For the past several weeks, we have been treated (subjected) to the "occupation" phenomenon.
Originating as "Occupy Wall Street," this protest against bankers, corporations, speculators and any and all who constitute the "oppressive" top 1 percent of the accumulators of wealth has spread to cities both large and small.
Reaction to the occupiers has been mixed, primarily along party lines. Republicans and conservative pundits have largely ignored or ridiculed the movement, while reactions from Democrats and the mainstream media have included total support, tentative backing and hoping against hope that gatherings remain orderly and nonviolent, as not to embarrass their sponsors. Progressives have likened the protests to those of the tea party.
Any comparison of the occupiers to the tea partyers is patently ludicrous. Whether one agrees with the aims of the tea party conservatives, that movement is composed of grown-ups who pony up for permits to gather, show up, speak up and clean up after themselves. None of these are attributes demonstrated by the occupy movement.
I won't reiterate the antics and excesses of the dissenters as they are readily available on YouTube and similar outlets. Not surprisingly, their ranks are swelled by 9/11 "truthers," Gray and Black Panthers, social and economic justice advocates, anti-capitalists, aging leftovers of the anti-Vietnam War movement and the lovable, hygienically challenged, work-averse rabble that can be counted on to show up in response to any and all dissent.
To those old enough to remember, the followers of the occupy movement bear a greater resemblance to Al Capp's SWINE (Students Wildly Indignant about Nearly Everything) satirical caricature of 1960s protest groups than to the tea parties.
I have little doubt that those who initiated Occupy Wall Street were armed with the best of intentions; nevertheless, the intent is totally bereft of reality. Some inscribed a list of 13 proposed demands, running the gamut of utopian desires to expand social and economic justice by ending capitalism — translation: helping themselves to other people's money.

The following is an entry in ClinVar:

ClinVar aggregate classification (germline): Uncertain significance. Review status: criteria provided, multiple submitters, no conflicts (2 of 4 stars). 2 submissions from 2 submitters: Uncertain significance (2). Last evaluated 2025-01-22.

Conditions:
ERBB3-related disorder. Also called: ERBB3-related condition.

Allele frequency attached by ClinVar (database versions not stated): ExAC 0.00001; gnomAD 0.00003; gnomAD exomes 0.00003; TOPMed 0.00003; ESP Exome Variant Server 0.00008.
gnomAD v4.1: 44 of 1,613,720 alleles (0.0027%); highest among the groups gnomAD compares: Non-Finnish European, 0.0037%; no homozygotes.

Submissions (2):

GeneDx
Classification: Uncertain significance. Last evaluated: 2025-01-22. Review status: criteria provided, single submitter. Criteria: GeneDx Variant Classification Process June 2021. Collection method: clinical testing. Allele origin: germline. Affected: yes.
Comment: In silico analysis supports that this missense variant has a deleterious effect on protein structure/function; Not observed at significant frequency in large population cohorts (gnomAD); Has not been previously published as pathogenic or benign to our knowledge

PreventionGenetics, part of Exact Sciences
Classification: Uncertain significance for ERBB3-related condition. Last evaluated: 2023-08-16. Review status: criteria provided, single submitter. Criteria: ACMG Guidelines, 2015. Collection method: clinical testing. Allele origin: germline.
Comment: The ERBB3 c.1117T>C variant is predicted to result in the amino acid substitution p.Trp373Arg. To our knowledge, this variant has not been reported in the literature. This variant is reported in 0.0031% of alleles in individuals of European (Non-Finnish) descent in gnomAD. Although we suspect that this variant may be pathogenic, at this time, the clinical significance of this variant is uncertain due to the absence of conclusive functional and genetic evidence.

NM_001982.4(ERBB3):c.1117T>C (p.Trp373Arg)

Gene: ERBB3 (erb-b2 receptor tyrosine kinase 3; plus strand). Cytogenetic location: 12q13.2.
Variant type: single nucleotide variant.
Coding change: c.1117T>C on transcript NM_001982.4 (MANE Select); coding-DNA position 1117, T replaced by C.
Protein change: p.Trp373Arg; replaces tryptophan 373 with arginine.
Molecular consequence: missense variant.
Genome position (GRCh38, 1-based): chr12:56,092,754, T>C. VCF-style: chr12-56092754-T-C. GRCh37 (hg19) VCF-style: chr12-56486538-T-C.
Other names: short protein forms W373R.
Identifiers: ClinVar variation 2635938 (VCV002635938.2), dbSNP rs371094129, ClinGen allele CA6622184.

These demands included a living wage for all regardless of employment, a free college education, an immediate trillion dollars each for infrastructure and ecological restoration, all nuclear power plants decommissioned, immediate, across-the-board debt forgiveness and a racial and gender equal rights amendment.
How is any reasoned individual expected to react seriously to a bizarre wish list such as this one?
The most disturbing aspect by far of the occupy protests is the attempted pitting of the "impoverished and oppressed" 99 percent of the population against the top 1 percent, an ugly exercise in class warfare.
And to be perfectly clear, the sponsor of this class envy is the president, who since his election has demonized Wall Street, "fat cat bankers," corporate America and the wealthy as the root cause of the economic crisis.
While the frustration over the flawed economy and the lack of jobs is understood, the notion that the 99 percent of the population who are not millionaires or richer are somehow entitled to share the wealth of those who have earned it is an irrational absurdity.
As a matter of fact, I and almost everyone I know has a membership in the 99 percent and have absolutely no designs on that which was earned by others.
The United States of America has long been the envy of the world as a land of opportunity, a nation in which anyone with the determination and initiative can succeed in amassing wealth.
Along with that opportunity for success is an inalienable right to fail — the Declaration of Independence guaranteed only the rights to life, liberty and the pursuit of happiness. Achievement of that pursuit is an individual responsibility.
In closing, I offer this advice to those participating in the occupy movements:
You have made the point that you are unhappy with the government, which has failed somehow to provide you with the sustenance to which you think you are entitled.
The scope of your demands and proposed solutions are unreasonable inasmuch as they are little more than a call for redistribution of wealth.
Consequently, you should quit while you are still treading water and before the senseless and uncontrollable violence that tends to become part and parcel of objective-deficient and disorganized demonstrations destroys your movement and what little credibility remains.
Demands for economic justice do not justify picking the pockets of the more affluent among us.
J. Karl Miller retired as a colonel in the Marine Corps. He is a Columbia resident and can be reached via email at JKarlUSMC@aol.com.